|Skye, where the weather happens
||[Aug. 19th, 2015|12:28 pm]
Multi-strand holiday posting: are you confused yet? I know I am...
Three months ago, almost to the day, we were on Skye, on our way to the Long Island, the Outer Hebrides. But we had a little time to explore Skye itself, and the last time I wrote about it, we were leaving the Windrush café where we had acquired, among other things, directions to the broch we'd seen signposted as we entered the village.
It was blowy but bright as we pulled into the parking area, crossed the road and started to climb up through the field towards the broch. We could see the ring of masonry ahead of us, and the clouds rushing over the gleaming sea behind us. Then the clouds ahead of us grew darker, and the wind sharper; I raised the hood of my waterproof as the clouds opened and what came out was not rain but hail, striking hard despite the layers of clothing, stinging the back of my head. Just as abruptly it stopped, leaving the ground dotted with white, and we were able to explore inside the broch with nothing worse than the wind to contend with:
We returned to the car exhilarated, and continued our tour of the island, but we'd already passed the high point of the drive: neither of us was in the mood for the full stately home experience that is Dunvegan Castle, and although we pressed on to the car park at Neist Point, the rain and the wind made us decide against the walk down to see the lighthouse. Instead, we returned to Portree, found D. who had arrived while we were out, and had tea in the bar of our hotel.
By early evening the weather had brightened, and we decided we had time for a stroll round Portree before dinner. Up above the harbour we found a fingerpost pointing to 'Am Meail', and followed it. We never did find out what Am Meail might be, but our path took us round the headland on a delightful walkway, forest above us to the right and sea to the left below:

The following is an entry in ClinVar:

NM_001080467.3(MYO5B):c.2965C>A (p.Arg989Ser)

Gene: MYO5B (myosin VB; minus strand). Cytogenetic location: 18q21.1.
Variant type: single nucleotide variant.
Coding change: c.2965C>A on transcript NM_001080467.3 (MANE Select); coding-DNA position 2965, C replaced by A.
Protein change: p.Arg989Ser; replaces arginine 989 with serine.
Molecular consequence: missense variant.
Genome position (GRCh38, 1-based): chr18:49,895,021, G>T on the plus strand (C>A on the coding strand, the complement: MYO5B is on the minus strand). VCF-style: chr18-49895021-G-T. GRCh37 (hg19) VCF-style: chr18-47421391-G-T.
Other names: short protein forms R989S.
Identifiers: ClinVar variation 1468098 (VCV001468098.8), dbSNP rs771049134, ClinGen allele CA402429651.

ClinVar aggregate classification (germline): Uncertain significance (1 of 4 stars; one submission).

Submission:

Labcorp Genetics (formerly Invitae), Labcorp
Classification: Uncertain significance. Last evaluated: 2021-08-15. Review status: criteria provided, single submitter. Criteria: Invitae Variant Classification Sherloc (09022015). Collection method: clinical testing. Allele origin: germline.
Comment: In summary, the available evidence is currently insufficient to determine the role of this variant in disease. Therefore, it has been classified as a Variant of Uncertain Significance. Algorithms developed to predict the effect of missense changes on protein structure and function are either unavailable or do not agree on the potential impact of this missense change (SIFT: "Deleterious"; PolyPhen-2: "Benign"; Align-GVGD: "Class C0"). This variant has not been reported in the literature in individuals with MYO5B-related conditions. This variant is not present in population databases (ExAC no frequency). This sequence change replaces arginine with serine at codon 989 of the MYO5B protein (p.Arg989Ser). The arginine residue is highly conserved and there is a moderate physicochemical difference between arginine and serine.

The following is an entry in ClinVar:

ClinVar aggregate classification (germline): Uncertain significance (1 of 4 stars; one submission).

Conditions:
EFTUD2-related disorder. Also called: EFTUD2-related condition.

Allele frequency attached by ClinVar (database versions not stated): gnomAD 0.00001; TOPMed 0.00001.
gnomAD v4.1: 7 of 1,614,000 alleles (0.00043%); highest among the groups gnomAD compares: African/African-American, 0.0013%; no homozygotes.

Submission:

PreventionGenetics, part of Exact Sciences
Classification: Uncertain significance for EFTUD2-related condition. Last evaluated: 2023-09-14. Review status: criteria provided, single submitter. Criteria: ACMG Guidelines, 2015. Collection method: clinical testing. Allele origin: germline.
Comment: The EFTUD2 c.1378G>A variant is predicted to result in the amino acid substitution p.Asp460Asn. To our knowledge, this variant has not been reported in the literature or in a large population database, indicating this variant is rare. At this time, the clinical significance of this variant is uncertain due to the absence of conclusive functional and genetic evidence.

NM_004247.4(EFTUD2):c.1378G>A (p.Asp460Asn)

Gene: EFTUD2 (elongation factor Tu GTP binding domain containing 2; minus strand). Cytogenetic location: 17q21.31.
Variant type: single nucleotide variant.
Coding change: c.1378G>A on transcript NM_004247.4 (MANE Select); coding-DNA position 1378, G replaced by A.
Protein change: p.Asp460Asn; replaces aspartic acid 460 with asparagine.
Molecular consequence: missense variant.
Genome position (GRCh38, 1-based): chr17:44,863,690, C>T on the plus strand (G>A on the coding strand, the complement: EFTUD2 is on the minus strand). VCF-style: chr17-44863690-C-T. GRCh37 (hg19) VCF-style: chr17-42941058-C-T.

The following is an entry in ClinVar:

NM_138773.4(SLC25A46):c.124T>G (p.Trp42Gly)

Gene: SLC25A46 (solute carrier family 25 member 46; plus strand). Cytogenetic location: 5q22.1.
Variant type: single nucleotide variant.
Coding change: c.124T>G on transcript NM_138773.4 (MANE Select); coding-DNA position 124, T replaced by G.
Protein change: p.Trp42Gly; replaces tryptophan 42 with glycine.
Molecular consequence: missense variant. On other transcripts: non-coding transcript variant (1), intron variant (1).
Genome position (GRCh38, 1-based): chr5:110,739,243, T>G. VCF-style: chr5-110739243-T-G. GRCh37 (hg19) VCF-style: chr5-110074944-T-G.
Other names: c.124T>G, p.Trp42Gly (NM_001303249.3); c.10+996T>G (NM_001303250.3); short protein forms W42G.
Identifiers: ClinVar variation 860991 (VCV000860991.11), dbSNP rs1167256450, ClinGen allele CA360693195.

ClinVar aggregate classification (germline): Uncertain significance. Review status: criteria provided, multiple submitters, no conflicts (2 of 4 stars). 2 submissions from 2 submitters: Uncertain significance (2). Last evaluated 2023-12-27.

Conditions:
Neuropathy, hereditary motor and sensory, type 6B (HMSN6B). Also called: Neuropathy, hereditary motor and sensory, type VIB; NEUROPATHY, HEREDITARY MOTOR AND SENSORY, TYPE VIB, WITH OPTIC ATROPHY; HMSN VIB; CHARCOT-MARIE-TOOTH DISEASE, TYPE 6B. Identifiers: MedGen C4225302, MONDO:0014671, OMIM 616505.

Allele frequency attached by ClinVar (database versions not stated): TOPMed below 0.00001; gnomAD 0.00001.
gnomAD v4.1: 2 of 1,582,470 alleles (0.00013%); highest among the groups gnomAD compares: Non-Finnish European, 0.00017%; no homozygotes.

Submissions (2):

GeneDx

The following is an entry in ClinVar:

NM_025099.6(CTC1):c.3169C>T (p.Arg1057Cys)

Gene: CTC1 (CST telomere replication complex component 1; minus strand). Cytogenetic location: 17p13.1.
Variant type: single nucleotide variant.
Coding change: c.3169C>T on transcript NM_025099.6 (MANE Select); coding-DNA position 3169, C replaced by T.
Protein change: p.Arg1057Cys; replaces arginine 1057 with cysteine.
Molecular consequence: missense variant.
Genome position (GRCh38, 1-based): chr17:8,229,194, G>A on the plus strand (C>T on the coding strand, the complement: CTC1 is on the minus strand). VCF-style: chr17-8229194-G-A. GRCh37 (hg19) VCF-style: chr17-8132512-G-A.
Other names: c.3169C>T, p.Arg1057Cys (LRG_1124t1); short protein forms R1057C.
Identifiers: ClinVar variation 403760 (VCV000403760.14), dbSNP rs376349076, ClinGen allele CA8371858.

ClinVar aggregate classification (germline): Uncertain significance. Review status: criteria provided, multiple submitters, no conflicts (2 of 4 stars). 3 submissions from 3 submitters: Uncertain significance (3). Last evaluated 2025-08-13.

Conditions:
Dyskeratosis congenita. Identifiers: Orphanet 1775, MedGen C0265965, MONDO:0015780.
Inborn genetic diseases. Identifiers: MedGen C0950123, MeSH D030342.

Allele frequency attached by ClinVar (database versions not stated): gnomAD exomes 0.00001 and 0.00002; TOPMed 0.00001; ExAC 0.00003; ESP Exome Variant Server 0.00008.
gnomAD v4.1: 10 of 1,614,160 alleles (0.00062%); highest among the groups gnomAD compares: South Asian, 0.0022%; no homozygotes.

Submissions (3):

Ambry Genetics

Later I worked out that we had strolled around the Lump. Don't be put off by the name. At the end of the circuit, wooden steps lead up to the Apothecary's Tower, a viewpoint from the top of which we could make out the ridge of the Storr, with the spike of the Old Man clearly visible below it.
So the following morning, setting off for Uig and the ferry to Harris, we asked at the desk whether we would have time for a closer look, and were reassured that there would be plenty of time, and encouraged to take the even more scenic route over the Quiraing ('the what?'). We stopped at the layby before the Old Man, and admired the view (though the photograph I kept from that session was the one of the sheep), and were glad that we had anticipated, because he was not visible from his own designated car park, which is tucked in below a bank covered with primroses. We would, with hindsight, have had time to walk up to the stones, but instead we drove on, and took the minor road to the Quiraing:
The road winds across the island, up into a rocky landscape, and at the top there's a parking space and an information board which explains that the Quiraing is that rock face yonder, "reminiscent of The Lord of the Rings". The name comes from the Norse 'kvi' and 'rand' and means 'round fold' - in Gaelic 'Cuith-raing'. Something I had not realised before this trip is that although we habitually distinguish between the Northern Isles ('Norse') and the Western Isles ('Celtic'), the Western Isles too show the marks of the Vikings, particularly in their place names. All those island names ending in -ay do mean what I am trying to tell myself they don't. But I would never have identified 'Quiraing' as Norse; the name itself might just be reminiscent of The Lord of the Rings.
We arrived at Uig with time in hand, and visited Uig Pottery. I did not buy any of their puffin themed pretties, not even the set of bowls (which did appeal, though their puffins are too cartoony for my liking), certainly not the puffin with a lamp growing out of its head; but I did buy next year's puffin calendar. And on their recommendation we spent our spare time visiting the Fairy Glen. I had seen the name in the guidebook, and been deterred by it, but it's a charming landscape of small-scale crags and lochans:
It would have been more charming still if it had been less busy with tour buses and people photographing each other, but that's life. The bare trees accorded with my view of fairyland as a somewhat sinister realm:
Soup for lunch in the café by the ferry terminal, and we were off on the boat to Harris - but I've written about that before...